Artist intentionally gives mixed messages

The Nasher’s “Royal Flush” exhibition features Nina Chanel Abney’s energetic canvases, which aim to disrupt traditional narratives.
Writer: 
April 19, 2017

When Marshall Price came to interview for a job at Duke’s Nasher Museum of Art in 2013, he discussed an exhibition he was already mulling: Price wanted to feature emerging artist Nina Chanel Abney. Price got the job. He’s now Nancy Hanks Curator of modern and contemporary art at the Nasher. That turned out to be good news for Abney, whose bright, energetic canvases now fill several galleries in an exhibition titled “Royal Flush.” And it’s not bad for museum-goers, who can now lose themselves among thirty images filled with cultural references, people with cleverly mixed or multiple gender or racial characteristics, and shapes and symbols from everything from computer screens to graffiti.

The mixture is the message, Abney says. “The whole idea of it for me is to create things that are seemingly disjointed and unrelated and put it together in a way that it appears to be a seamless narrative. So by mixing races or gender, that falls into that whole thing.”

Price first saw Abney’s work in the “30 Americans” exhibition at the Rubell Family Collection in Miami in 2008. “I recognized immediately her willingness to confront serious issues and to do so through humor and satire, and also in a way that disrupts conventional narrative,” he says. “Dealing with them in a subversive way that resonates maybe not immediately consciously, but in a way that may be subconscious.” The Nasher exhibition, which Price curated, is Abney’s first solo museum show.

The images cover more than a decade, showing Abney’s progress from more to less straightforward representation. The first piece in the exhibition, “Class of 2007,” presents the members of her otherwise-all-white M.F.A. class—though with typically African-American hair, skin tone, and features, and with details like chains, rubber gloves, and other indications of mistreatment. She paints herself as a blonde white woman striking a Patty Hearst pose with a machine gun.

Since then, Abney’s work has become less representational and more iconic. “Null and Void,” from 2009, groups three figures in a traditional lamentation scene straight out of Christian iconography. But faces and figures also have become far more stylized, as have gestures and other elements, as two figures of uncertain gender and race, one wearing a mask, lament over a third. Price calls this flattening and simplification of style “emojification,” as faces and gestures become more and more like the icons familiar from representations of exits or public facilities, or like the emojis and symbols seen on screens. In Abney’s more recent work, she shifts from brush to spray can, and her visual vocabulary becomes simpler and more symbolic. Lines, triangles, circles, and other easily stenciled objects recur from painting to painting.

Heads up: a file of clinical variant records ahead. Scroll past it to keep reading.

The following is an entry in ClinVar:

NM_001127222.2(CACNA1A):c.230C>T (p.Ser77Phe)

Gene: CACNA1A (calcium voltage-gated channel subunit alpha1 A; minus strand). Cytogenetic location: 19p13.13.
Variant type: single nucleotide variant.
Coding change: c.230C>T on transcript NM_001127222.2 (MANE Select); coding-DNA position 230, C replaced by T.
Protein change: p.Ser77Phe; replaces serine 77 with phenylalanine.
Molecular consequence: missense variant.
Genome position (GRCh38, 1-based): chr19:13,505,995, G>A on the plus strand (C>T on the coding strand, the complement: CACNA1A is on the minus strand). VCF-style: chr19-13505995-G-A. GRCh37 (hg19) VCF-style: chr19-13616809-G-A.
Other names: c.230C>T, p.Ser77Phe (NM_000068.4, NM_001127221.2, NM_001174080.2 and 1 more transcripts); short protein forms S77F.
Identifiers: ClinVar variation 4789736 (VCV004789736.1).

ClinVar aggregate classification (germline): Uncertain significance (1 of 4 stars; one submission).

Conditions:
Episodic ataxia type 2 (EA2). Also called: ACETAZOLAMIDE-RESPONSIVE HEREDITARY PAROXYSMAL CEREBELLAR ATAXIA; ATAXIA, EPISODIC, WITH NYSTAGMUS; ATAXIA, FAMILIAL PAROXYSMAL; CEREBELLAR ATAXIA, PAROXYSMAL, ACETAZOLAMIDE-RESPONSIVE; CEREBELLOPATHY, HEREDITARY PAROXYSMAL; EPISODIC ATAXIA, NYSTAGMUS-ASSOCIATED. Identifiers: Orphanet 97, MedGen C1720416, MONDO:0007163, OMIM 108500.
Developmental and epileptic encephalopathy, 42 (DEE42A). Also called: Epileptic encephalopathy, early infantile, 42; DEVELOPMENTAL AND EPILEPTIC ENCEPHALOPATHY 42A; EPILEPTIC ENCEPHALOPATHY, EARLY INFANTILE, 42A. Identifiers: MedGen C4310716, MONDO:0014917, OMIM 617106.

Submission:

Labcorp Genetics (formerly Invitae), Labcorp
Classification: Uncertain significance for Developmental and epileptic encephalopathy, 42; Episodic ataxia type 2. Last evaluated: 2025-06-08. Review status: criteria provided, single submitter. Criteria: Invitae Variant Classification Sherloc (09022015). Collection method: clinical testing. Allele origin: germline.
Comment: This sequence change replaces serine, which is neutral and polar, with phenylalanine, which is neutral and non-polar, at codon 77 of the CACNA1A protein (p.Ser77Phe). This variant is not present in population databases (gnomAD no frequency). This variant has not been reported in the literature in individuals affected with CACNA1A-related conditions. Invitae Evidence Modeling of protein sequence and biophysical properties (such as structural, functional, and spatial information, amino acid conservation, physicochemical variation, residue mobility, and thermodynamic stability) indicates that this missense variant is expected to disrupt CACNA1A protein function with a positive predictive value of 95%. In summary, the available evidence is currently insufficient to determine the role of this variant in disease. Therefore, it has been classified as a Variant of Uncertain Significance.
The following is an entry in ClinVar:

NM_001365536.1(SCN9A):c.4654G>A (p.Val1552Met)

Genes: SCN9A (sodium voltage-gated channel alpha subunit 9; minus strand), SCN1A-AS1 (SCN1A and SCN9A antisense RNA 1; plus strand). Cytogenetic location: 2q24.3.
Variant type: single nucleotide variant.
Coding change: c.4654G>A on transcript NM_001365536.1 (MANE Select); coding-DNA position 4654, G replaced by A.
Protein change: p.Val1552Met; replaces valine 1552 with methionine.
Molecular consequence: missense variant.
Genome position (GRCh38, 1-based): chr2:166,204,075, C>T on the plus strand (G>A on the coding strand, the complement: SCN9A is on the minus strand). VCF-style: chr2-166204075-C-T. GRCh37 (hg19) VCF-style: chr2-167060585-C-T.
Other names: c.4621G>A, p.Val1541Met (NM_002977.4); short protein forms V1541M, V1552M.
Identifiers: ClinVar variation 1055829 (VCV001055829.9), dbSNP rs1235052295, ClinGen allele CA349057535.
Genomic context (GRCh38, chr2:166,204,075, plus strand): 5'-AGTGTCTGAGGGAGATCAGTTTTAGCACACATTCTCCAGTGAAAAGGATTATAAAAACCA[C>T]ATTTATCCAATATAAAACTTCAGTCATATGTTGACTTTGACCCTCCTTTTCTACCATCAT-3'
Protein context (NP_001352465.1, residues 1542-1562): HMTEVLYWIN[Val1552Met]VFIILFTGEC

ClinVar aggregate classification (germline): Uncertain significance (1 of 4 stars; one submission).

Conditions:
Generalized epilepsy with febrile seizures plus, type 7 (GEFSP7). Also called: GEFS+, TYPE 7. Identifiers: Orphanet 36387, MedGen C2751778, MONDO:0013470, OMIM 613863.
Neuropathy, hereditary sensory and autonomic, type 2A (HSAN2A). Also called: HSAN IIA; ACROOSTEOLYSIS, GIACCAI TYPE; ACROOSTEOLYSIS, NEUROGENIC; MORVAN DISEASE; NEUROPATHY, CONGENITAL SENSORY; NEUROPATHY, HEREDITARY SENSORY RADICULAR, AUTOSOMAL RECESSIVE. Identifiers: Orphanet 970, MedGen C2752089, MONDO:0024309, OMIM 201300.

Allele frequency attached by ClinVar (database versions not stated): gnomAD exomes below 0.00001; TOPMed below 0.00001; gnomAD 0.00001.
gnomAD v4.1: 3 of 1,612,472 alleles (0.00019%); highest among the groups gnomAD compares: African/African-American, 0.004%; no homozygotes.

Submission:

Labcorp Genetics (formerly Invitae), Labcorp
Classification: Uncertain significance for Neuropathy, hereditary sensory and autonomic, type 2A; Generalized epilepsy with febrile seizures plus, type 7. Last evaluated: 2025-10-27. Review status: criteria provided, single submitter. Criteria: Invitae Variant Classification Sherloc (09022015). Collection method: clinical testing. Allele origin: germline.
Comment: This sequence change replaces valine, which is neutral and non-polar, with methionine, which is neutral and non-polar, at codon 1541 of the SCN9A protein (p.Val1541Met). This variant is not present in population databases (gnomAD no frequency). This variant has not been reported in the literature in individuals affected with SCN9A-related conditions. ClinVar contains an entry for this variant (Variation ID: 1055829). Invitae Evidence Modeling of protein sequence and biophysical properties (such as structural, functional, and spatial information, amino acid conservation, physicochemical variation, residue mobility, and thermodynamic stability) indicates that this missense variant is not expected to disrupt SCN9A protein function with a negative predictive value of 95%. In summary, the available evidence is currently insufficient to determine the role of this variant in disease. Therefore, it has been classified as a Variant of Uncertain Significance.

An X can be a letter, but it can also be negation, over a mouth or other body part; a circle can be a knee, an eye, a breast, a nipple; a fan shape that shows up in several paintings can be plants, hair, or speech. “As I began to try abstract narrative,” Abney says, “I wanted to build on a narrative where different symbols could mean different things.”

The pieces never stop addressing gender and race. In an untitled piece from 2012, profiled faces try to communicate through speech triangles representing everything from rainbows to profanity; other numbers and letters begin showing up, as do shapes: arrows, circles, and… keys? Musical notes? Bones? Are the figures in the two frames of “Pool Party at Rockingham” wrestling? Playing chicken? Flirting? Fighting? Part of your job as viewer is to figure it out; as always, Abney says, the goal is to “leave it broad enough that anyone could come to the work and kind of bring their own story line to it.” Even images of police interactions cast gender, race, and power as fluid and uncertain, raising rather than answering questions.

The most recent image in the exhibition is a thirty-foot mural Abney painted on a wall at the entrance to the gallery: guns, faces, hearts, tears, letters, geometric shapes, all on a black background. It’s a perfect introduction and a perfect summation, as well. “In one article they called me a conversation starter,” Abney says. “I guess that’s the best way to describe my goals for my work.”

“Royal Flush” will get people talking in the Nasher until July 16, after which it will travel to Chicago and Los Angeles.

  • Scott Huler is the senior writer at Duke Magazine.